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opinion

George Veletsianos is a professor of education and Canada Research Chair in Innovative Learning and Technology at Royal Roads University.

Classrooms this month feel more like the days before the COVID-19 pandemic. As schools and universities across Canada ditch mass testing, universal masking, screening forms and vaccination campaigns, they’re also ditching online learning. They’re abandoning it even though there are circumstances in which it can be even better than in-person learning.

The prevailing idea that online learning was a temporary and inadequate facade of the real thing to help us get through the COVID-19 pandemic jeopardizes this powerful approach to education. As a researcher who has been studying online learning for nearly two decades, and as an educator with more than 10 years of online teaching experience, I also find it alarming and short-sighted, but ultimately unsurprising.

It is alarming because our schools and universities are going to face new crises for which they will need online learning. Chief among them is the climate emergency.

When my home province of British Columbia was battered by atmospheric rivers last winter, schools closed owing to floods, mudslides and highway damage. Switching to online forms of education ensured continuity. Scientists warn that extreme weather events like this one are becoming more frequent and more violent. Natural disasters are the same way. Hurricane Katrina in New Orleans and the earthquakes in Christchurch, New Zealand also required, and benefited from, emergency responses to education continuity.

It is short-sighted because many of our fellow citizens are unable to access in-person education.

Who are they? People with disabilities. People who live in remote and rural communities. Military personnel. Professionals who work full-time. Students who work while completing their studies. People who care for their children or families full-time. In-person learning limits their access to education, raises barriers to their aspirations, and excludes them. Online learning can be designed in flexible ways to cater to their diverse needs and responsibilities.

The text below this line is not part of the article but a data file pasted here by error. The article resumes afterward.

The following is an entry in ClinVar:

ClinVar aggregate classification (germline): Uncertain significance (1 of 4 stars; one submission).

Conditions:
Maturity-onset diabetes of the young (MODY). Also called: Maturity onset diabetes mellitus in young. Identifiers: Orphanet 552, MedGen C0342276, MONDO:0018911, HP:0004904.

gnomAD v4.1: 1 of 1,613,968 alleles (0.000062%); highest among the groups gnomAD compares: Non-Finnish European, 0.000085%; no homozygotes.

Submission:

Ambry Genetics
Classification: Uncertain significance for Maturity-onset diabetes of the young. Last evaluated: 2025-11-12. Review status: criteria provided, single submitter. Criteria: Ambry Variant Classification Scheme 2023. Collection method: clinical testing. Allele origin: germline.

Over the years, my colleagues and I interviewed hundreds of online learners. One that stands out for me is a mid-thirties mother who was taking online coursework while caring for an infant. She was studying to improve her child’s life and was exceptional in her tenacity. But online learning was a good fit for her regular life, not an emergency measure.

The rejection of online education is unsurprising because ever since its development, it has been considered the poor cousin of in-person education.

The body of evidence that is available generally shows that under the right circumstances online learning works, and can be as good as, if not better than, in-person education. Still, the belief that it is inferior persists. To be certain, the evidence isn’t absolute: online learning doesn’t work for everyone all the time. It is not as appropriate for young children as it is for adults and a recent study showed that when some students enroll in some in-person courses they are more likely to earn a degree than those who enroll exclusively in online courses. More importantly, whether online learning is successful or not primarily depends on its design.

Designers and researchers working with the Academic Learning Transformation Lab at Virginia Commonwealth University know a great deal about online learning design. When the 2015 UCI Road World Championship bicycle race descended in Richmond, Va., rather than deal with the disruptions caused by crowds, congestion and road closures, the university cancelled classes for its Monroe Park campus. Under the leadership of the lab, faculty took advantage of the opportunity to create 26 online courses that inspired students to explore a slew of topics related to cycling. The race became a setting for the students to collect and analyze data that related to physics, entrepreneurship, health, event planning and so on.

Design makes or breaks online learning, which is the exact reason why much of the online learning that happened during the pandemic – what researchers have dubbed emergency remote learning – was indeed awful. It was designed and delivered by professionals who were never trained for it, who never signed up for it and who were doing it while dealing with grief, loss, anxiety and the broader repercussions of the pandemic. What students need more than access to education is access to well-planned and purposefully designed education.

If one thing is certain right now it is that our world is filled with crises and uncertainty. In times like this, foresight and proactiveness are key. Ditching online learning is myopic. We will need it. It’s not a question of if – it’s a matter of when.